Falling banks hold back S&P 500 as earnings season launches

A sharp drop for bank stocks overshadowed gains elsewhere in the market, and the S&P 500 dipped in early afternoon trading on Friday as a highly anticipated earnings reporting season got underway.

Analysts have high expectations for how much corporate earnings grew in the first three months of the year, and the hope is that the coming barrage of profit reports will provide a steadying force for the market following its shaky run in recent weeks. Wall Street came into this reporting season forecasting the strongest profit growth in seven years for S&P 500 companies.

On Friday, several banks reported first-quarter profits that topped the high bars set for them, yet their stocks fell anyway because of some concerns that investors saw nestled in their financial reports.

KEEPING SCORE: The S&P 500 fell 4 points, or 0.2 percent, to 2,659, as of 12:40 p.m. Eastern time. The Dow Jones industrial average fell 79, or 0.3 percent, to 24,404, and the Nasdaq composite lost 19, or 0.3 percent, to 7,121.

BANK PAIN: Financial stocks in the S&P 500 fell 1.5 percent, by far the worst loss among the 11 sectors that make up the index. The second-biggest loss was just 0.3 percent.

PNC Financial Services Group had one of the biggest losses in the S&P 500, and it dropped 3.4 percent to $146.57 after reporting first-quarter results that fell short of some analysts’ expectations.

JPMorgan Chase, Citigroup and Wells Fargo all reported profits that beat expectations, but investors nevertheless found some marks against them buried in their reports. Investors had been largely expecting the good news that the banks delivered, such as healthier trading, but they also picked up on an increase in charge-offs for credit cards at JPMorgan Chase, among other things, said Matthew Watson, portfolio manager at James Investment Research. At Wells Fargo, the possibility of a big settlement with federal regulators hung over the results.

JPMorgan Chase fell 3 percent to $109.99, Citigroup lost 2.5 percent to $70.33 and Wells Fargo fell 3.2 percent to $50.99.

HIGH EXPECTATIONS: After weeks where fears about a possible trade war dominated the market, the hope was that strong profit growth would divert investors’ attention. Over the long term, stock prices tend to track the progress of corporate profits.

But Watson said one danger for the market is how much expectations for profit growth this year have climbed, particularly following Washington’s recent overhaul of the tax code. That could set conditions for future disappointment.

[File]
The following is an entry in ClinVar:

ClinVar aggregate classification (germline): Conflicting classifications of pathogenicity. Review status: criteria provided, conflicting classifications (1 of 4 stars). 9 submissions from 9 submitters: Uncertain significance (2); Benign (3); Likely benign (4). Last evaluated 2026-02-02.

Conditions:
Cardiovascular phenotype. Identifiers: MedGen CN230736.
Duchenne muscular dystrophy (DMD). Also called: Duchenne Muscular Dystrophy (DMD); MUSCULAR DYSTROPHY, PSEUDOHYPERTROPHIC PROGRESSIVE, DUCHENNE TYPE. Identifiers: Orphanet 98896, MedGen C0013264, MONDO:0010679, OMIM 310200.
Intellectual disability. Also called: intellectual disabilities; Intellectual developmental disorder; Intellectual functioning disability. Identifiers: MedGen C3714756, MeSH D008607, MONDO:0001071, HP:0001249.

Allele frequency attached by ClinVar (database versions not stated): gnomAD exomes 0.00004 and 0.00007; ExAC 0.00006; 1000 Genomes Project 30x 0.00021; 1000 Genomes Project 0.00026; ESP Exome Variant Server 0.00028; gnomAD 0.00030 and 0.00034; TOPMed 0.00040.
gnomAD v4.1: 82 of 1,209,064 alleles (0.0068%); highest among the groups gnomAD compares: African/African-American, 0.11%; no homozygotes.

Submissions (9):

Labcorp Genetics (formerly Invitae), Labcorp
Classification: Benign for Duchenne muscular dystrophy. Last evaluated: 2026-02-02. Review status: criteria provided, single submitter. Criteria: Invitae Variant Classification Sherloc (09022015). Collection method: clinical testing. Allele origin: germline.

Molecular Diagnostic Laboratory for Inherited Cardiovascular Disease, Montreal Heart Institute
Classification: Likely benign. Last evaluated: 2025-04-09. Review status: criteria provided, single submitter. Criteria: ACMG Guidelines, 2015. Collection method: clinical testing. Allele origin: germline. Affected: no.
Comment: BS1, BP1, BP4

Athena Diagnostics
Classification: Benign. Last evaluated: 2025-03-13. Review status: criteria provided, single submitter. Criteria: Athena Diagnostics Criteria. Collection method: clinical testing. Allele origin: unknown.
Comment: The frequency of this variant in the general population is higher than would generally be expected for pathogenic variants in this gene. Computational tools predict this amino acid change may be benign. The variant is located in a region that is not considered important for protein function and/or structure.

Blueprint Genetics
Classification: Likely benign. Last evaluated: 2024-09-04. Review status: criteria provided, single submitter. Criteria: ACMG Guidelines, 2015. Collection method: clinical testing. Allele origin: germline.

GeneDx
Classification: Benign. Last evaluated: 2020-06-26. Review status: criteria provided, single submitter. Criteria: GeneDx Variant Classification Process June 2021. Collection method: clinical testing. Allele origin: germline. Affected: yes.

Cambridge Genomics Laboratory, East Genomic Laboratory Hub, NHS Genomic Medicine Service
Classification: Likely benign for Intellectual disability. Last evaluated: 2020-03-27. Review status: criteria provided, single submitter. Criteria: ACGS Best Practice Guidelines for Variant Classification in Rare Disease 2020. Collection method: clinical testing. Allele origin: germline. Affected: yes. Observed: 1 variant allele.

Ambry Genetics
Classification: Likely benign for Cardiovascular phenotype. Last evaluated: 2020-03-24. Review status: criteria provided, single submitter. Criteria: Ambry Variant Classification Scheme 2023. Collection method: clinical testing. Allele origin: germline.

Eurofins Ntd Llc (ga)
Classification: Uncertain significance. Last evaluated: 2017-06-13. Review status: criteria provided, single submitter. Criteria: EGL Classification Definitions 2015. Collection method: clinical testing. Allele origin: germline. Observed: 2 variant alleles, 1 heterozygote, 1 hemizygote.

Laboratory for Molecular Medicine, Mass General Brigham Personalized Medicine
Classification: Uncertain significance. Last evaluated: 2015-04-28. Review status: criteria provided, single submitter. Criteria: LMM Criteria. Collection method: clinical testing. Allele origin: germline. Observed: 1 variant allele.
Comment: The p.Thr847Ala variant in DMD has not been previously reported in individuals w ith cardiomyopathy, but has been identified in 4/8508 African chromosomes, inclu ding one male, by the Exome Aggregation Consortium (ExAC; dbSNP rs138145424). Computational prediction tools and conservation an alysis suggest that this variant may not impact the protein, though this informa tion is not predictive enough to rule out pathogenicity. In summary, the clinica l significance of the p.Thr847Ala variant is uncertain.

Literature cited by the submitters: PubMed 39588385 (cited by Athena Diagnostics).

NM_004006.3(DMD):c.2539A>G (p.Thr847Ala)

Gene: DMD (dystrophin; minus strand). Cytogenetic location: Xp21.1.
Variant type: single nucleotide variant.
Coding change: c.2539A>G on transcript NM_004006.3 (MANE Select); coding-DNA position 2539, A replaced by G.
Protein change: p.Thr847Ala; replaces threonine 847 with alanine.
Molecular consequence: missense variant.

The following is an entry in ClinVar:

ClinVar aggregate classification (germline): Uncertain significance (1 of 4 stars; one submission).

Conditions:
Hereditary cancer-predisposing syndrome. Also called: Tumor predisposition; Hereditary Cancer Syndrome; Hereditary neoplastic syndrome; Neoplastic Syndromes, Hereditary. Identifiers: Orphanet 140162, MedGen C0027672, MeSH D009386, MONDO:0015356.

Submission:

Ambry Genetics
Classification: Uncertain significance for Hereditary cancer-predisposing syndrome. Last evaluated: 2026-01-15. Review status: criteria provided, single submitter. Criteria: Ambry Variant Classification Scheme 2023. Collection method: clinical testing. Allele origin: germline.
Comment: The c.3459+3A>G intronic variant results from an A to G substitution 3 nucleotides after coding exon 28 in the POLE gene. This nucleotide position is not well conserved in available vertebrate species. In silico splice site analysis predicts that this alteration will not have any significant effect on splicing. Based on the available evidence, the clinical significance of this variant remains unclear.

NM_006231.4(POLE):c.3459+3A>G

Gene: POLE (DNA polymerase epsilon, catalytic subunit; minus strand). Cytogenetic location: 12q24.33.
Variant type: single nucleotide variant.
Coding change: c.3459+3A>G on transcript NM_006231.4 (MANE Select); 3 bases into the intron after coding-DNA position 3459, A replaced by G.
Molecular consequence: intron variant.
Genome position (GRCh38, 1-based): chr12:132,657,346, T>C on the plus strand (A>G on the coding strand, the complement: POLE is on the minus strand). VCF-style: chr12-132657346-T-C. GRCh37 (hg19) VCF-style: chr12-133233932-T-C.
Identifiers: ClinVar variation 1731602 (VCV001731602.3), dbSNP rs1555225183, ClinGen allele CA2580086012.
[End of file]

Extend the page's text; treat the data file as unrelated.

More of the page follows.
“In the near term, it looks like companies are beating expectations in general,” he said. “Our concern comes over the next 12 months.”

ENERGIZED STOCKS: Outside financial stocks, other areas of the market were stronger. Energy stocks in the S&P 500 jumped 1 percent after the price of oil continued its rise.

Benchmark U.S. crude oil added 44 cents to $67.51 per barrel and is close to its highest settlement price since 2014. Brent crude, the international standard, rose 70 cents to $72.72.

TAKING OFF: Alaska Air Group jumped to the biggest gain in the S&P 500 after it gave an updated forecast for first-quarter revenue trends that was better than what it had previously given. Shares jumped 6.6 percent to $64.22.

Airline stocks have been strong in recent days after Delta Air Lines reported stronger-than-expected earnings on Thursday. Delta’s shares are up 2.8 percent in the last two days.

BROAD SUPPORT: Broadcom rose to one of the biggest gains in the S&P 500 after it said it will repurchase up to $12 billion of its stock. By taking shares off the market, such buybacks can result in higher earnings per share for companies. The technology company rose 4 percent to $248.91.

COMMODITIES: Gold rose $7.20 to $1,349.10, silver added 20 cents to $16.67 and copper rose a penny to $3.07 per pound.

YIELDS: The yield on the 10-year Treasury note slipped to 2.82 percent from 2.84 percent late Thursday. The two-year yield edged up to 2.36 percent from 2.35 percent, and the 30-year yield ticked fell to 3.03 percent from 3.05 percent.

CURRENCIES: The dollar rose to 107.41 Japanese yen from 107.23 yen late Thursday. The euro rose to $1.2336 from $1.2329, and the British pound rose to $1.4257 from $1.4225.

MARKETS ABROAD: In Europe, France’s CAC 40 edged up 0.1 percent, and Germany’s DAX gained 0.2 percent. The FTSE 100 in London rose 0.1 percent.

Japan’s Nikkei 225 rose 0.5 percent, South Korea’s Kospi advanced 0.5 percent and Hong Kong’s Hang Seng index edged down 0.1 percent.


AP Business Writer Youkyung Lee contributed from Seoul, South Korea.

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